A long-running mission to study the Sun's poles and its influence on surrounding space is finally coming to an end after more than 17 years.
The Ulysses mission is finally succumbing to its harsh environment and is likely to finish in the next month or two.
The joint mission between Nasa and the European Space Agency was launched in 1990 from a Space Shuttle and was the first attempt to study the environment of space above and below the poles of the Sun.
Originally designed for a lifetime of five years, the probe has surpassed all expectations.
Data from the probe has "forever changed" the way scientists view the Sun and its effect on the space surrounding it, according to the ESA.
Ulysses is in a six-year orbit around the Sun carrying it out to Jupiter's orbit and back again. The further it ventures from the Sun, the colder the spacecraft becomes. If it drops to two degrees C, the spacecraft's hydrazine fuel will freeze.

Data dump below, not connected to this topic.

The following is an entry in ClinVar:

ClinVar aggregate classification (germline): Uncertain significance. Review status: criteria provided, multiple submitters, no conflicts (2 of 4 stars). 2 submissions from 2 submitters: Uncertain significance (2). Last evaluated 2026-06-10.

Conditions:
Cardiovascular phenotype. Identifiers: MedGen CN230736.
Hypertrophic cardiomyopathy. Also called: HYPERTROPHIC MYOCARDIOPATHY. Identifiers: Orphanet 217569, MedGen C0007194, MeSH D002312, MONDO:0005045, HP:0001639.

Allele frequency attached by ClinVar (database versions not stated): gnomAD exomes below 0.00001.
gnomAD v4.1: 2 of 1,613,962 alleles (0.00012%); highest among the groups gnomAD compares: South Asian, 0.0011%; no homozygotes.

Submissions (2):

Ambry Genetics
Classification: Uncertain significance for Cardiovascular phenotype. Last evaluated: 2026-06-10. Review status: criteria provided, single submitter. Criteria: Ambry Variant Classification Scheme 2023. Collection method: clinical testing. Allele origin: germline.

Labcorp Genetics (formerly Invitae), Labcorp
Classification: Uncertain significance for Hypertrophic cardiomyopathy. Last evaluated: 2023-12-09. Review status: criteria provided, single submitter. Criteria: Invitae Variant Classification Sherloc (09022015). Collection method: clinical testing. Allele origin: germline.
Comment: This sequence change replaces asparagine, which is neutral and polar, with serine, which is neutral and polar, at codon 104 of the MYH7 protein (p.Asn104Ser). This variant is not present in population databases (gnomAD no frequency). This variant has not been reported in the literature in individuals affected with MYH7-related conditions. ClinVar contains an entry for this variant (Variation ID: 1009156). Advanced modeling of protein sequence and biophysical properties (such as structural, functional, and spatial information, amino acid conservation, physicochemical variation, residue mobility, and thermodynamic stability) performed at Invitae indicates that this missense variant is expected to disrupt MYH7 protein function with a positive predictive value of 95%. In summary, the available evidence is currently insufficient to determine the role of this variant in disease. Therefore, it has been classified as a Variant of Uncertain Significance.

This has not been a problem in the past because Ulysses carries heaters to maintain a workable onboard temperature.
The spacecraft is powered by the decay of a radioactive isotope and, over 17-plus years, the power it has been supplying has been steadily dropping.
The spacecraft no longer has enough power to run all of its communications, heating and scientific equipment simultaneously.
"We expect certain parts of the spacecraft to reach two degrees C pretty soon," said Richard Marsden, ESA's Ulysses project scientist and mission manager. This will block the fuel pipes, making the spacecraft impossible to manoeuvre.
In an attempt to solve this problem, the team approved a plan to temporarily shut off the main spacecraft transmitter. This would release 60 watts of power that could be channelled to the science instruments and the heater.
When data was to be transmitted back to Earth, the team planned to turn the transmitter back on. Unfortunately, during the first test in January, the power supply to the radio transmitter failed to turn back on.
"The decision to switch the transmitter off was not taken lightly. It was the only way to continue the science mission," said Marsden.
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